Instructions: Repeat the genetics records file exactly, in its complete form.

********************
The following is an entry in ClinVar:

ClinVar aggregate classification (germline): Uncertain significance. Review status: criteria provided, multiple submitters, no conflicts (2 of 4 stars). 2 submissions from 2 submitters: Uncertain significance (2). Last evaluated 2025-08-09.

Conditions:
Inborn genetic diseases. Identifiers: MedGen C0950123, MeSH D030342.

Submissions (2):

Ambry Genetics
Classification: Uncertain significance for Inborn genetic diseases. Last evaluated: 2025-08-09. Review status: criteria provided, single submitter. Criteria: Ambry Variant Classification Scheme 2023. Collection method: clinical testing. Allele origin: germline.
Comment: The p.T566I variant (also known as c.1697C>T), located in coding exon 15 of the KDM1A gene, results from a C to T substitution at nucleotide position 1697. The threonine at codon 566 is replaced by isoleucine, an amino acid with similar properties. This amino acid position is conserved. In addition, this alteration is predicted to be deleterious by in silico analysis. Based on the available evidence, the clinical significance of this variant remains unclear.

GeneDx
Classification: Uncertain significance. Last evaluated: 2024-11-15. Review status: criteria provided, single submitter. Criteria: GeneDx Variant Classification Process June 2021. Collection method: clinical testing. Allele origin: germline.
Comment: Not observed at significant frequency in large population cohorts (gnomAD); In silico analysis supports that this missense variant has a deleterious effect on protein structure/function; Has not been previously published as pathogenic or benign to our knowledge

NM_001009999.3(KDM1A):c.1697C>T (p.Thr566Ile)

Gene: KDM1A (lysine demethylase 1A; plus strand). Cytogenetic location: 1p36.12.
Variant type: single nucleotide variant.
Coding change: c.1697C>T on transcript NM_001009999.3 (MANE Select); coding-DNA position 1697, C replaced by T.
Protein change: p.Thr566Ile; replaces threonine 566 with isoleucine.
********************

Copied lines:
The following is an entry in ClinVar:

ClinVar aggregate classification (germline): Uncertain significance. Review status: criteria provided, multiple submitters, no conflicts (2 of 4 stars). 2 submissions from 2 submitters: Uncertain significance (2). Last evaluated 2025-08-09.

Conditions:
Inborn genetic diseases. Identifiers: MedGen C0950123, MeSH D030342.

Submissions (2):

Ambry Genetics
Classification: Uncertain significance for Inborn genetic diseases. Last evaluated: 2025-08-09. Review status: criteria provided, single submitter. Criteria: Ambry Variant Classification Scheme 2023. Collection method: clinical testing. Allele origin: germline.
Comment: The p.T566I variant (also known as c.1697C>T), located in coding exon 15 of the KDM1A gene, results from a C to T substitution at nucleotide position 1697. The threonine at codon 566 is replaced by isoleucine, an amino acid with similar properties. This amino acid position is conserved. In addition, this alteration is predicted to be deleterious by in silico analysis. Based on the available evidence, the clinical significance of this variant remains unclear.

GeneDx
Classification: Uncertain significance. Last evaluated: 2024-11-15. Review status: criteria provided, single submitter. Criteria: GeneDx Variant Classification Process June 2021. Collection method: clinical testing. Allele origin: germline.
Comment: Not observed at significant frequency in large population cohorts (gnomAD); In silico analysis supports that this missense variant has a deleterious effect on protein structure/function; Has not been previously published as pathogenic or benign to our knowledge

NM_001009999.3(KDM1A):c.1697C>T (p.Thr566Ile)

Gene: KDM1A (lysine demethylase 1A; plus strand). Cytogenetic location: 1p36.12.
Variant type: single nucleotide variant.
Coding change: c.1697C>T on transcript NM_001009999.3 (MANE Select); coding-DNA position 1697, C replaced by T.
Protein change: p.Thr566Ile; replaces threonine 566 with isoleucine.